|Rosemaled Trunk by Marjory Johnson Wood|
I've seen rosemåling on many of my grandma's pots and pans over the years. Although I found it pretty, I never regarded it as anything special. Upon further research, I've learned that I was wrong and that it once played a significant role in Norwegian morale.
When the Nazis occupied Norway in World War II, it was illegal to display a Norwegian flag or State Coat of Arms (the punishment was imprisonment or, occasionally, death). To combat this control, some Norwegians would paint hidden characters into their rosemåling. Often, these took the form of the letter "H" and the number "7," which paid respect to the exiled Norwegian king, Haakon VII. This way, the Germans could not see the letters, but the Norwegians knew they were there; they were symbols of Norwegian patriotism and hope in the face of subjugation.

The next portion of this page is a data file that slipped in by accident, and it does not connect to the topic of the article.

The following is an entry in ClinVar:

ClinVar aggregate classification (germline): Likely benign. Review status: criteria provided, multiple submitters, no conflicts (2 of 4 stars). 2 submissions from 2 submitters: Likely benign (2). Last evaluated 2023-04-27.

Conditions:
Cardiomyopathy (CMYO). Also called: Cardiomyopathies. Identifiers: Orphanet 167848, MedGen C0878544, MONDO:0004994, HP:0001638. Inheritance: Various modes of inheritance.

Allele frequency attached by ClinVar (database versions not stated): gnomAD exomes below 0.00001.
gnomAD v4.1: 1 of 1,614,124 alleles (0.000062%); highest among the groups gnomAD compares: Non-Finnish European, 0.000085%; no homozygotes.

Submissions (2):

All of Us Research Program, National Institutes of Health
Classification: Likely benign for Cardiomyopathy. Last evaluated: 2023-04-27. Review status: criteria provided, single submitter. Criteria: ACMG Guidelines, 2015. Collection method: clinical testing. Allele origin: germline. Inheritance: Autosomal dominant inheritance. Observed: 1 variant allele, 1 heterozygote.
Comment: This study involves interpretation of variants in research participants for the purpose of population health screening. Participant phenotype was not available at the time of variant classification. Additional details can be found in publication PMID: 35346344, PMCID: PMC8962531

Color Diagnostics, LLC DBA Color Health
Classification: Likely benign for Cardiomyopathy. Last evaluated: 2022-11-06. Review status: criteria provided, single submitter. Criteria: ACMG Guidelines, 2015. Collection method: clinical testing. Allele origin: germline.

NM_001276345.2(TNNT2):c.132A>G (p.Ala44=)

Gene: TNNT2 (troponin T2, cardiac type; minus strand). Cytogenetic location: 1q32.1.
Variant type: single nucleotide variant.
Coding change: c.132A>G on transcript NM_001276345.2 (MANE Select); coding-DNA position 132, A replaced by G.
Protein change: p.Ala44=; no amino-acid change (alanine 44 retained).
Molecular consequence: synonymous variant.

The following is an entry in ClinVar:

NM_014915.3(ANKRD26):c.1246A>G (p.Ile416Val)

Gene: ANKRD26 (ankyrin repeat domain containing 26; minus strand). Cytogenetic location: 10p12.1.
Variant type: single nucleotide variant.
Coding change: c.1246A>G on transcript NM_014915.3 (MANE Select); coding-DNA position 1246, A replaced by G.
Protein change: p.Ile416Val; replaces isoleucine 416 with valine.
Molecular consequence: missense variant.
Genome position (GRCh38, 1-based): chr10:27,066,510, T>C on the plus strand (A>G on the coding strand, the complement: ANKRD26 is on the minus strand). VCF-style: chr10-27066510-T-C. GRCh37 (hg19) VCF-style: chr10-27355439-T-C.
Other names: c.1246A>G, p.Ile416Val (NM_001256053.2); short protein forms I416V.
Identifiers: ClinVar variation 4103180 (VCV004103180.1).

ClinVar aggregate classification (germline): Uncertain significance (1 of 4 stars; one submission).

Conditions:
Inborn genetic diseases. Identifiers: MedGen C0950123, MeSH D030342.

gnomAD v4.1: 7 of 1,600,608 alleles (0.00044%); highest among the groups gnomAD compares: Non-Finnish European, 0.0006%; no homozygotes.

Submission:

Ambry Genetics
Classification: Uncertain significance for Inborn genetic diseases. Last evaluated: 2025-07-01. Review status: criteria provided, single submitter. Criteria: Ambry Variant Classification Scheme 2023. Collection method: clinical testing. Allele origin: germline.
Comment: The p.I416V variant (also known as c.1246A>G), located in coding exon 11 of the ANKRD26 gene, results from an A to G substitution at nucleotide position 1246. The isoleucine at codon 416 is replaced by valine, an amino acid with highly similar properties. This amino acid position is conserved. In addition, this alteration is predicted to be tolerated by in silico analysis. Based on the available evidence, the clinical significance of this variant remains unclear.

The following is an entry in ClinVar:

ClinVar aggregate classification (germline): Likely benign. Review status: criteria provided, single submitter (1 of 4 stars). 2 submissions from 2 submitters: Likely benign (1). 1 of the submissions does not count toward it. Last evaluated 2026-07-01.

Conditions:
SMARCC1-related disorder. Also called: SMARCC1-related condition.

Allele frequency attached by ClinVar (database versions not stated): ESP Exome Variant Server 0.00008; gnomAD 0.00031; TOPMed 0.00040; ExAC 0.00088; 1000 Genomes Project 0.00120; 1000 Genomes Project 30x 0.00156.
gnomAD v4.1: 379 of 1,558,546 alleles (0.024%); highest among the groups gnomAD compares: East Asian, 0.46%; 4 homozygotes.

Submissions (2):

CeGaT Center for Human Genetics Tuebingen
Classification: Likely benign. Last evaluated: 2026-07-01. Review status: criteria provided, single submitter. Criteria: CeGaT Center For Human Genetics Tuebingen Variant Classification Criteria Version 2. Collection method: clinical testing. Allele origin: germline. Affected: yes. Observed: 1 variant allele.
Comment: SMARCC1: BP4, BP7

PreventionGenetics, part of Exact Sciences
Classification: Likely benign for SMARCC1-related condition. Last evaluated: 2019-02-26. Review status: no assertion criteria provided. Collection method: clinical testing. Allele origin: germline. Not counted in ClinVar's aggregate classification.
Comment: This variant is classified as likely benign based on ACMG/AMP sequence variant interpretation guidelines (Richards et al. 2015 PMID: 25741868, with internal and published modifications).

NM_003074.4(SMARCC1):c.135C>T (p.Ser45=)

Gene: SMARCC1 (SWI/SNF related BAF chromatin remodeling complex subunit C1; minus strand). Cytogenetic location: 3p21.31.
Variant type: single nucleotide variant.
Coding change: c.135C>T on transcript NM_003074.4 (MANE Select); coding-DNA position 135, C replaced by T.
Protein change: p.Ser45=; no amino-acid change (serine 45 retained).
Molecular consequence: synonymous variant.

Nowadays, rosemåling more commonly plays a purely decorative role. After resurfacing as a respected art form in the 20th century, rosemåled pieces have become more popular throughout the world. Museums and art studios across the country now offer rosemåling classes, where students can learn to paint in the old art form and create new pieces that reflect rosemåling's unique history.